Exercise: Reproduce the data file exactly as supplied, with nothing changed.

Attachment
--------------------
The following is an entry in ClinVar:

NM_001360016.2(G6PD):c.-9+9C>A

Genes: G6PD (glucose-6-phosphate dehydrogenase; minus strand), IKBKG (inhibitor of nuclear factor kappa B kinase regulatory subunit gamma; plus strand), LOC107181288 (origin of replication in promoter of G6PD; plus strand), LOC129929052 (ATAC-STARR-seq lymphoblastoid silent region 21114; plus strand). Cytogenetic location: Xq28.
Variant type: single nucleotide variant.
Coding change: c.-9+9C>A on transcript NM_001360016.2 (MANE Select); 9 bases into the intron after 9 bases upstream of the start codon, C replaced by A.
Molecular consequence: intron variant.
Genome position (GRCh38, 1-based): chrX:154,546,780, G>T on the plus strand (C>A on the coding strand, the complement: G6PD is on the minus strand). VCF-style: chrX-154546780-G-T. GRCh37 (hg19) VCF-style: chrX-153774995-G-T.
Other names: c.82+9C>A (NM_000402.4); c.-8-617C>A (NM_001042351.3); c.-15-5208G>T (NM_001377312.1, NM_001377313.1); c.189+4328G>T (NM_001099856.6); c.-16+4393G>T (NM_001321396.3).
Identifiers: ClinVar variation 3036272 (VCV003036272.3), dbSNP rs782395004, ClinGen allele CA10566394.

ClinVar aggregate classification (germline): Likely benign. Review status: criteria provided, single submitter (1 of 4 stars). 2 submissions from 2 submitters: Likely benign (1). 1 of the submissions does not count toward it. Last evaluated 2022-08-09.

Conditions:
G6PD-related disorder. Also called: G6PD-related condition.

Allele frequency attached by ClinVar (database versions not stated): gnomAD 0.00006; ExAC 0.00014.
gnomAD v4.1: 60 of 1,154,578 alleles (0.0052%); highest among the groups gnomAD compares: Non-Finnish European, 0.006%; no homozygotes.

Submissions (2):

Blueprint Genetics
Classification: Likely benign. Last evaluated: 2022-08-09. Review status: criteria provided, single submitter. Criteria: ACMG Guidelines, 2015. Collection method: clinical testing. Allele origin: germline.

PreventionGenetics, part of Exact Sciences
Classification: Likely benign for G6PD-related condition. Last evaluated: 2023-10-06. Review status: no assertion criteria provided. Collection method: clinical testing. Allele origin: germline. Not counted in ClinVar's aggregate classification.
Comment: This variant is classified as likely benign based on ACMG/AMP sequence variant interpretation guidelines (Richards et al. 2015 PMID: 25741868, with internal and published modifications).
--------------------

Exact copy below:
The following is an entry in ClinVar:

NM_001360016.2(G6PD):c.-9+9C>A

Genes: G6PD (glucose-6-phosphate dehydrogenase; minus strand), IKBKG (inhibitor of nuclear factor kappa B kinase regulatory subunit gamma; plus strand), LOC107181288 (origin of replication in promoter of G6PD; plus strand), LOC129929052 (ATAC-STARR-seq lymphoblastoid silent region 21114; plus strand). Cytogenetic location: Xq28.
Variant type: single nucleotide variant.
Coding change: c.-9+9C>A on transcript NM_001360016.2 (MANE Select); 9 bases into the intron after 9 bases upstream of the start codon, C replaced by A.
Molecular consequence: intron variant.
Genome position (GRCh38, 1-based): chrX:154,546,780, G>T on the plus strand (C>A on the coding strand, the complement: G6PD is on the minus strand). VCF-style: chrX-154546780-G-T. GRCh37 (hg19) VCF-style: chrX-153774995-G-T.
Other names: c.82+9C>A (NM_000402.4); c.-8-617C>A (NM_001042351.3); c.-15-5208G>T (NM_001377312.1, NM_001377313.1); c.189+4328G>T (NM_001099856.6); c.-16+4393G>T (NM_001321396.3).
Identifiers: ClinVar variation 3036272 (VCV003036272.3), dbSNP rs782395004, ClinGen allele CA10566394.

ClinVar aggregate classification (germline): Likely benign. Review status: criteria provided, single submitter (1 of 4 stars). 2 submissions from 2 submitters: Likely benign (1). 1 of the submissions does not count toward it. Last evaluated 2022-08-09.

Conditions:
G6PD-related disorder. Also called: G6PD-related condition.

Allele frequency attached by ClinVar (database versions not stated): gnomAD 0.00006; ExAC 0.00014.
gnomAD v4.1: 60 of 1,154,578 alleles (0.0052%); highest among the groups gnomAD compares: Non-Finnish European, 0.006%; no homozygotes.

Submissions (2):

Blueprint Genetics
Classification: Likely benign. Last evaluated: 2022-08-09. Review status: criteria provided, single submitter. Criteria: ACMG Guidelines, 2015. Collection method: clinical testing. Allele origin: germline.

PreventionGenetics, part of Exact Sciences
Classification: Likely benign for G6PD-related condition. Last evaluated: 2023-10-06. Review status: no assertion criteria provided. Collection method: clinical testing. Allele origin: germline. Not counted in ClinVar's aggregate classification.
Comment: This variant is classified as likely benign based on ACMG/AMP sequence variant interpretation guidelines (Richards et al. 2015 PMID: 25741868, with internal and published modifications).